“After coronavirus” – Macron's promise
“Bruno le Maire explained solemnly that France was a rich country… We can spend in this moment of crisis… But spend on what?”
There is rarely anything like the proselytising energy, no, fury of a new convert. There they were, arsonists all, taking their matches to the pyre of public spending, of vital services, of anything redolent of social solidarity. Now, phoenix-like, they spring from the ashes of our hard-won gains of yesteryear to pronounce themselves fire-fighters extraordinaire. Come, they chorus, the hour of need is upon us: volunteer, donate, assist, let the purses of the state be opened.
Yet how they squealed when we dared to criticise them before the virus began to do its sinister work, when the direct, deadly human consequences of their cynical surgery were already in plain sight.
One now mounted high on the barricade of this official rhetoric against SARS-Cov-2 is a certain Martin Hirsch, the Director of AP-HP the group of hospitals serving the Paris region. “My” hospitals (you can sense what kind of attitude such “leaders” have to society at large and to those who do the real work when they use that pronoun in these circumstances), “my resuscitation wards have more beds available than those taken up by Covid-19 patients”, he told us in mid-March.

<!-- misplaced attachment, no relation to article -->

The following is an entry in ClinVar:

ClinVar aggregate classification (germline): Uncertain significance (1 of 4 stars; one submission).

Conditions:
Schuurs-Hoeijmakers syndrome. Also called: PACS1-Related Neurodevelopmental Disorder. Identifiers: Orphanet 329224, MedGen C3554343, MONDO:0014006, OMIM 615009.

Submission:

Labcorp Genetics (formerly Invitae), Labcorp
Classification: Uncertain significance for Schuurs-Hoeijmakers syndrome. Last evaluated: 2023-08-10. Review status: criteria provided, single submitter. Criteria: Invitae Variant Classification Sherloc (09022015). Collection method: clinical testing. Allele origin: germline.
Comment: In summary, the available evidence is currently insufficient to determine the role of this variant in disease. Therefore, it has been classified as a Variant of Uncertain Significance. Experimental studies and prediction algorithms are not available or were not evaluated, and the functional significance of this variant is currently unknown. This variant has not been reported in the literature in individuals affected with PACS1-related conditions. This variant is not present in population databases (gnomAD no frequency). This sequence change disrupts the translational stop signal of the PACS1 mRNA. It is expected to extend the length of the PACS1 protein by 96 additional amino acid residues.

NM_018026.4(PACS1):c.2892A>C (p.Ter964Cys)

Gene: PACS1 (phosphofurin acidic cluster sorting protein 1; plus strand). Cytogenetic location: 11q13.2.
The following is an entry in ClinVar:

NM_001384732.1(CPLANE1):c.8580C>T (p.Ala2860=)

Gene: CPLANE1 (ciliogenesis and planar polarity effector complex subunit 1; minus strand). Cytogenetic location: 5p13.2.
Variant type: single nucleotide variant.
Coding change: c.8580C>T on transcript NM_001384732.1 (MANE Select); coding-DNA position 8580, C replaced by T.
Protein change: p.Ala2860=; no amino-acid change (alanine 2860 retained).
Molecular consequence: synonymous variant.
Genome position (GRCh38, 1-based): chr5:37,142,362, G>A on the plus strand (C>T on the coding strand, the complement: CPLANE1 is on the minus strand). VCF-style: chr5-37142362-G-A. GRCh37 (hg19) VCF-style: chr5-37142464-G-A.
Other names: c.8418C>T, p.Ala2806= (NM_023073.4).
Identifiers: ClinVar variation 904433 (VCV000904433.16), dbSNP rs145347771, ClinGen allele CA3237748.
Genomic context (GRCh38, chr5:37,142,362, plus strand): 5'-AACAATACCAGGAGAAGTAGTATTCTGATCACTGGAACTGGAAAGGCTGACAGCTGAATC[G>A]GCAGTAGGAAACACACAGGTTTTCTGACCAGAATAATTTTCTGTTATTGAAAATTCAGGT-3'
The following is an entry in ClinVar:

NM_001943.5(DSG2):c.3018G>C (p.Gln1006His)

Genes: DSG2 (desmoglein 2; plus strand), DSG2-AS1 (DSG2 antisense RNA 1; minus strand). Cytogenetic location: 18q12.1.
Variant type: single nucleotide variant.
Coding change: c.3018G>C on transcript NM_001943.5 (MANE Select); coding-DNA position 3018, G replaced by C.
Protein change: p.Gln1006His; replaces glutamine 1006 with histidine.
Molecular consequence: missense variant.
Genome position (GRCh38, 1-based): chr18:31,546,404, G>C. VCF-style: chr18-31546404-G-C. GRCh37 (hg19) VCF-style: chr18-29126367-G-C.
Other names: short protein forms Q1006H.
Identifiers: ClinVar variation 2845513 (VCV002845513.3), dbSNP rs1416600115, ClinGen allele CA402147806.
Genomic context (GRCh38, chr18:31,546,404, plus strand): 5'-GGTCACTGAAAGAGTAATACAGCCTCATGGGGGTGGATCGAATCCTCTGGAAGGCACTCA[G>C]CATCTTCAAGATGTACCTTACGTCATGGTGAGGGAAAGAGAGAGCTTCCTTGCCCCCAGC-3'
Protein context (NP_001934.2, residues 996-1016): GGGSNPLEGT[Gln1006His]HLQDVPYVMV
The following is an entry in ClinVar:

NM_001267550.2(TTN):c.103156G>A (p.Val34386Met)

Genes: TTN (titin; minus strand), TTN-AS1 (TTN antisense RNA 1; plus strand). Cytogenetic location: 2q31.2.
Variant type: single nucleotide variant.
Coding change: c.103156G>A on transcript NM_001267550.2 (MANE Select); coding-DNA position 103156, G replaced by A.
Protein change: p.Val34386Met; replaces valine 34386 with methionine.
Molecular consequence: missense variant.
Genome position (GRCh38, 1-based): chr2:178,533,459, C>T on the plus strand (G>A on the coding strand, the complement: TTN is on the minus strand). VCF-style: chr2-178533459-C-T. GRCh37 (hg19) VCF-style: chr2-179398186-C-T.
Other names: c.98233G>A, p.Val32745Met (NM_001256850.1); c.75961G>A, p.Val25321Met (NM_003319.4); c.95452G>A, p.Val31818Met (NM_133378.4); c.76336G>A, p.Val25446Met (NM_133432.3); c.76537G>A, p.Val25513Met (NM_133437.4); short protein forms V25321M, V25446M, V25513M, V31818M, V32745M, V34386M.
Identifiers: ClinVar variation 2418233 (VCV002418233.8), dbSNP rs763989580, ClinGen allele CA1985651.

A few days later they did not. Hirsch has presided with enthusiasm over the systematic reduction in staff, beds and stocks of equipment that has cut the hospital services in greater Paris to the bone over the past decade and driven staff into a year-long protest. What more did the likes of Hirsch and Macron want? Nurses’ pay in France is at the bottom of the OECD league. Those further down the pecking order, fend no better.